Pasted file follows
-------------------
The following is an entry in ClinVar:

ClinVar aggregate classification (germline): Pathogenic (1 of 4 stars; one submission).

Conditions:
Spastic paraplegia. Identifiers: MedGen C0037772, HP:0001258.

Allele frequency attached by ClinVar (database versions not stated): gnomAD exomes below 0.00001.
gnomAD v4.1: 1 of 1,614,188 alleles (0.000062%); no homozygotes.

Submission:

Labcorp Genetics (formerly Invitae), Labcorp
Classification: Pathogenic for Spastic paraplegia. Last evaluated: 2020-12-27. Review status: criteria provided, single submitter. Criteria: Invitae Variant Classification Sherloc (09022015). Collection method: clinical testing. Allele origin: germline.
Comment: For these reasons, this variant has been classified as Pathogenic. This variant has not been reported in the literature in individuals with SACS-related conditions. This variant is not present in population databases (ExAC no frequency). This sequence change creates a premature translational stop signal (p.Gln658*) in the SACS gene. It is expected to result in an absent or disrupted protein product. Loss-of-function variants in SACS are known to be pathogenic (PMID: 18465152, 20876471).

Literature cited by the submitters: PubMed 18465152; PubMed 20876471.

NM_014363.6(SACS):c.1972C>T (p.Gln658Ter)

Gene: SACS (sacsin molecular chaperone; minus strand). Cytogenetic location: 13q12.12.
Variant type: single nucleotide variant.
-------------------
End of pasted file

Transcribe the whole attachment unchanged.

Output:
The following is an entry in ClinVar:

ClinVar aggregate classification (germline): Pathogenic (1 of 4 stars; one submission).

Conditions:
Spastic paraplegia. Identifiers: MedGen C0037772, HP:0001258.

Allele frequency attached by ClinVar (database versions not stated): gnomAD exomes below 0.00001.
gnomAD v4.1: 1 of 1,614,188 alleles (0.000062%); no homozygotes.

Submission:

Labcorp Genetics (formerly Invitae), Labcorp
Classification: Pathogenic for Spastic paraplegia. Last evaluated: 2020-12-27. Review status: criteria provided, single submitter. Criteria: Invitae Variant Classification Sherloc (09022015). Collection method: clinical testing. Allele origin: germline.
Comment: For these reasons, this variant has been classified as Pathogenic. This variant has not been reported in the literature in individuals with SACS-related conditions. This variant is not present in population databases (ExAC no frequency). This sequence change creates a premature translational stop signal (p.Gln658*) in the SACS gene. It is expected to result in an absent or disrupted protein product. Loss-of-function variants in SACS are known to be pathogenic (PMID: 18465152, 20876471).

Literature cited by the submitters: PubMed 18465152; PubMed 20876471.

NM_014363.6(SACS):c.1972C>T (p.Gln658Ter)

Gene: SACS (sacsin molecular chaperone; minus strand). Cytogenetic location: 13q12.12.
Variant type: single nucleotide variant.